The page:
Last weekend I finally got to meet Karina Kreminski in the flesh, fully incarnate you might say, and it has prompted me to lay out where some of my own thinking on Missional Spirituality has led me (given that Missional Spirituality is the focus of the doctorate she is working on). I think its a hugely important topic that I’d like to see more and more people collaborating on. This is a rough draft only and no doubt there are gaps, so think of it as a conversation starter, nothing more.
The religious ambivalence of the average Australian
- The religious stance of many Australians could be described as ambivalent
- Confronted with so many religious choices they have chosen not to choose
- Given this, even Atheism has limited appeal, as this too requires too much conviction
- What results is a consumerist, a la carte approach to ir/religion, where the customer is always right and the only wrong is to have your choices arbitrarily limited by others
- Many of these Australians have a residual Christian identity, but an increasing number don’t
- But either way it is clear that Christ is not central to their path but peripheral at best
The religious intensity of the cultural influencers
- Religious ambivalence is not always shared by cultural influencers
- On the contrary, many on the cutting edge of culture tend to be much more ir/religiously intense – whether we are talking of Atheists or Christians, Muslims or Wiccans
- It is instructive to compare religious adoption curves to technological adoption curves, where innovators and earlier adopters, while fewer in number than the early and late majority, have disproportionate influence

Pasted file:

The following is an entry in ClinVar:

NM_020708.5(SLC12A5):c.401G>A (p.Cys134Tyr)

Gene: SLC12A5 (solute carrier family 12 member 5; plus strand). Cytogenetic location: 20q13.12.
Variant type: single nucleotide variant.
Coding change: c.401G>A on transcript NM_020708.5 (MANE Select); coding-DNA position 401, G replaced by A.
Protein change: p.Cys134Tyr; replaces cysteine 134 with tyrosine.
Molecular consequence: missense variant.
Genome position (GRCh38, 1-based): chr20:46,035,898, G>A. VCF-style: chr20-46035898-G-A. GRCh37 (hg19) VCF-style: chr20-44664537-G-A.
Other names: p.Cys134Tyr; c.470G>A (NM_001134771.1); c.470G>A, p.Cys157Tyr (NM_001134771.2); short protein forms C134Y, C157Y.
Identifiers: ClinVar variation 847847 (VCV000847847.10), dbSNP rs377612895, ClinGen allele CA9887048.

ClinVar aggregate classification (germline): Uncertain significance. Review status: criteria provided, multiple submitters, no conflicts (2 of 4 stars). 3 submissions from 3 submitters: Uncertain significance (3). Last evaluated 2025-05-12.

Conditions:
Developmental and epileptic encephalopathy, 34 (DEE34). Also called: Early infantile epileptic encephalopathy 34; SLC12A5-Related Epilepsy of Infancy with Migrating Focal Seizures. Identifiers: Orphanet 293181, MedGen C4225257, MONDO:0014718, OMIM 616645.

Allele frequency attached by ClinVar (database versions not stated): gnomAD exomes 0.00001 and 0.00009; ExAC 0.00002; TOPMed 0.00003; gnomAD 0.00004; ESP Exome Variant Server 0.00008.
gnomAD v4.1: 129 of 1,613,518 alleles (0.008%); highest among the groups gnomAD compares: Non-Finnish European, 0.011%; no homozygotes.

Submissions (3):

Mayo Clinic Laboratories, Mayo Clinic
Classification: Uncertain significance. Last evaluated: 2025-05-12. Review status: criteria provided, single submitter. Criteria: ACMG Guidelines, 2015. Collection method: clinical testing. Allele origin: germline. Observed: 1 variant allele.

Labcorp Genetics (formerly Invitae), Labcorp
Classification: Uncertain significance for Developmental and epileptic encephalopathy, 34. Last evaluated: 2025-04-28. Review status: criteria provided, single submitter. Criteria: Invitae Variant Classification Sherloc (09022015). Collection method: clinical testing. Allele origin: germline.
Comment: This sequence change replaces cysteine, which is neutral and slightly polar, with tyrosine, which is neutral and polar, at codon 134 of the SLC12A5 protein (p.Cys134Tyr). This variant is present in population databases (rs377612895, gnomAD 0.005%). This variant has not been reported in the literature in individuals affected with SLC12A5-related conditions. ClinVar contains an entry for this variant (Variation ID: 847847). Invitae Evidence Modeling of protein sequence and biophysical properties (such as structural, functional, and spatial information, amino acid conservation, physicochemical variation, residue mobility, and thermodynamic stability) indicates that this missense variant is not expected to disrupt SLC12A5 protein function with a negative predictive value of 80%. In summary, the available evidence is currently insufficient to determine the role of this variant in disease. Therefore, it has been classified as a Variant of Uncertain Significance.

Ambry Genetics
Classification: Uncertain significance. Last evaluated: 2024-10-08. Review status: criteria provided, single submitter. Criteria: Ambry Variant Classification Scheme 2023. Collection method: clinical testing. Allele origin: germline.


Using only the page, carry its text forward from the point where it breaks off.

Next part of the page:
- In short, innovative religious minorities should not be ignored by missional Christians but, on the contrary, recognized as potential bellwethers for cultural change in Australia and beyond
The call for a more Missional Spirituality
- One thing which is common to both the ambivalent majority and (militant Atheists aside) many elements of the innovative minority is an increased emphasis on spirituality.
- It can be argued, however, that neither the Missional movement nor the Charistmatic movement have bequeathed Australian Christians with a fully fleshed Missional spirituality
- The attention of the Missional movement tends to be focussed far more on Church contextualization (ecclesiology) than contextual Spirituality (pneumatology).
- The attention of the Charismatic movement, while focussed firmly on Spirituality (pneumatology), tends to have a “Temple focus” rather than an “Exile” focus, with a tendency to demonize religious others without trying to understand (e.g. when I suggest to Charismatics that they should not just pray “for” Wiccans at a distance but pray “with” them in the midst of their lives the conversation often ends in stunned silence).
- What we need more of is a Spirituality that is “in the world, but not of the world”.
- We need to explore how the spirituality of religious innovators and the religiously ambivalent may serve as alters to the Unknown God (Acts 17), through which we can share our own understanding of the Spirit of God as revealed to us through the Messiah.
- Contextual communication may extend to reworking imported spiritual concepts such as “chi”, “qi”, “energy” and “prana” in more Christ centred and Christ honouring ways to aid mutual understanding (and dare I say it, mutual transformation).
- This implies moving considerably beyond the Celtic revivalism of the NeoMonastic movement, particularly when ministering amongst non-Anglo and globalised-Anglo Australians, though in a complementary manner